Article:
A Future LF Alternative

Earlier this week, Moshe asked readers what kind of a deal they’d give to Carl Crawford. Obviously, it’s a fair question. He plays left field and, unless Brett Gardner totally blossoms this year, the Yankees may need a stronger left fielder next season. Extension talks between Crawford and the Rays have apparently stalled, so the likelihood of Crawford hitting free agency seems bigger now than it did even just a few days ago.

Let’s turn our heads from Crawford, though, and shift them to a somewhat familiar foe: Jayson Werth.

Jayson Werth

I briefly profiled Jayson before the World Series when I was back at Bronx Baseball Daily and he, like Crawford, is in the final year of his contract.

The definition of a late bloomer, Werth has flourished in his age 28-30 seasons with the Phillies. Since arriving in the City of Brotherly Love, Werth has been a .276/.376/.494/.870 hitter. His power is impressive, as marked by his .218 IsoP for the Phillies, and his speed is great too.… Click here to read the rest

Boston's Payroll Inching Upwards

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NoMaas did a post this morning about Boston’s “little engine that could” attitude and their 2010 payroll, which is slated to be about 170 million dollars. When I first saw that number, I thought that it was mistaken, and that it was simply the luxury tax number, which is based upon average annual value rather than actual salaries. However, Mike Axisa of RAB pointed me towards a Cot’s Contracts spreadsheet that puts Boston at about 166 million before pre-arb contracts are set, meaning they should finish at about 170M. They will almost certainly be paying the luxury tax, and will be forced to consider that when making moves during the season.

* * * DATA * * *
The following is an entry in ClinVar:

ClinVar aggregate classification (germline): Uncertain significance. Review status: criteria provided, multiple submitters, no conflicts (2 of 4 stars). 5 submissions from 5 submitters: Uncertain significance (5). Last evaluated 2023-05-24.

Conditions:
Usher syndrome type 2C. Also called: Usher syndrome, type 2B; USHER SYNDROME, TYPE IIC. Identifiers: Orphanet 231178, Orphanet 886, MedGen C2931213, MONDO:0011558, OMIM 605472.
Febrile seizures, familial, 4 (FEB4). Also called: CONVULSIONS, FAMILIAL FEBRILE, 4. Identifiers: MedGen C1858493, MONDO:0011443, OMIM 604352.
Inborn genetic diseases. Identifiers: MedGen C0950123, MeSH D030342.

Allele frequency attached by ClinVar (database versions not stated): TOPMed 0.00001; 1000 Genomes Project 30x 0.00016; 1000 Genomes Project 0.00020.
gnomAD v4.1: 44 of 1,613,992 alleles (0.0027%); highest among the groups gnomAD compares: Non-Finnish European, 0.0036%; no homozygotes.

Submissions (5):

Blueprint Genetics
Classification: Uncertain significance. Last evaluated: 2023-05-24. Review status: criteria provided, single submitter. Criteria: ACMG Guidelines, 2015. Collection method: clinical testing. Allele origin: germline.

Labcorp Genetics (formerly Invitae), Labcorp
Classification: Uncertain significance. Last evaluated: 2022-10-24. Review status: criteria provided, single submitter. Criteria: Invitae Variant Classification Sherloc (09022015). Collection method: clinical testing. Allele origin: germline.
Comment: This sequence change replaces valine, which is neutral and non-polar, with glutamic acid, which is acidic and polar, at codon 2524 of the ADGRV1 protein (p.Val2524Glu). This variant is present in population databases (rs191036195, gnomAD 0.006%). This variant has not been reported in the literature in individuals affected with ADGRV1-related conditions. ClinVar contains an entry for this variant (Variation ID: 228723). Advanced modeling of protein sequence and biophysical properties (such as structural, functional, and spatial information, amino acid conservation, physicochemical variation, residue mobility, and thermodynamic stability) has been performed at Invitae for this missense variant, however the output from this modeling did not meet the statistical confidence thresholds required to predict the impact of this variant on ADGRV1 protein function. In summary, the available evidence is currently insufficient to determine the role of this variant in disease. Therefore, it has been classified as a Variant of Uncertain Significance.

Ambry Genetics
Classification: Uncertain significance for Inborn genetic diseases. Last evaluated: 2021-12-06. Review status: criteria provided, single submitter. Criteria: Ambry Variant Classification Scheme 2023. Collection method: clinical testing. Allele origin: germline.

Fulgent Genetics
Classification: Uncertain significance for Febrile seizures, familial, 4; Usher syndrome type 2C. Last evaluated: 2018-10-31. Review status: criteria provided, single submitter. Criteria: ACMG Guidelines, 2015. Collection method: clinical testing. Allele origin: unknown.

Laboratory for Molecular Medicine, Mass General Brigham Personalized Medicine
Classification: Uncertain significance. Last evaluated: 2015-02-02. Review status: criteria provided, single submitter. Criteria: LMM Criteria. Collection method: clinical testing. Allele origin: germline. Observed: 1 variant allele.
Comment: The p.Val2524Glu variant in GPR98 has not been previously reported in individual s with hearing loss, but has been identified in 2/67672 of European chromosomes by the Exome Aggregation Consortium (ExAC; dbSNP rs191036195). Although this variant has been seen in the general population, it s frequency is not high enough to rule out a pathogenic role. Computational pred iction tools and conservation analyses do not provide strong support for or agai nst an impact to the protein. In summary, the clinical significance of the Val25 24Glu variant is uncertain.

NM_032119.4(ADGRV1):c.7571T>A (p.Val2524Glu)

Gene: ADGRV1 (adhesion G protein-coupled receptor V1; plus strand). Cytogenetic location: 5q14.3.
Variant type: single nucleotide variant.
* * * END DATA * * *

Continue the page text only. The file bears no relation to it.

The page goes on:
With the Yankees coming in at 212M at this point, that makes for a fairly sizable gap of 46 million dollars. However, the Red Sox have closed on the Yankees significantly this offseason, as the 2009 difference was 85 million (207 vs.… Click here to read the rest

Statistics: We Do Not Have All Of The Information

Matt wrote an excellent post this morning about bringing statistics into the mainstream, and I think Chris began to follow through on that with his fascinating post on breaking down UZR. Both posts illustrated that fans now have more information at their hands than ever before, and that we can educate ourselves about the very essentials of the game. However, an interview that I heard this morning on WEEI, with Theo Epstein, reminded me that as fans, we still do not have all of the information:

I think that he (Ellsbury) is an above-average center fielder now, who is going to be a great center fielder. I know there is a certain number we don’t use that is accessible to people online that had him as one of the worst defensive center fielders in baseball last year. I don’t think it’s worth anything. I don’t think that number is legitimate. We do our own stuff and it showed that he is above average.

Click here to read the rest

Burnett’s fly ball rate rising

In a recent piece from River Ave Blues’ Joe Pawlikowski, Joe points to A.J. Burnett‘s ground ball rate from 2009, noting it as problematic. Last season, Burnett posted a career low in ground ball rate at 42.8%, which is significantly under his career average of 49.5% (a mark that was subsequently dragged down as a result of the career low). This, obviously, is not a positive development, as pitchers are best served keeping batted balls on the ground. However, this specific percentage was not the only troubling number posted by Burnett in his first season with the Yankees.

Inversely connected to his career low in ground ball inducement was Burnett’s career high in fly ball percentage. His 39.2% mark – roughly 7% higher than his career mark of 32.0% – was actually the peak, thus far, of a four-year trend, in which Burnett’s fly ball rate has increased since 2006. In a ballpark such as Yankee Stadium, the fly ball rate, in particular, is rather disconcerting.… Click here to read the rest

Charting UZR can be useful…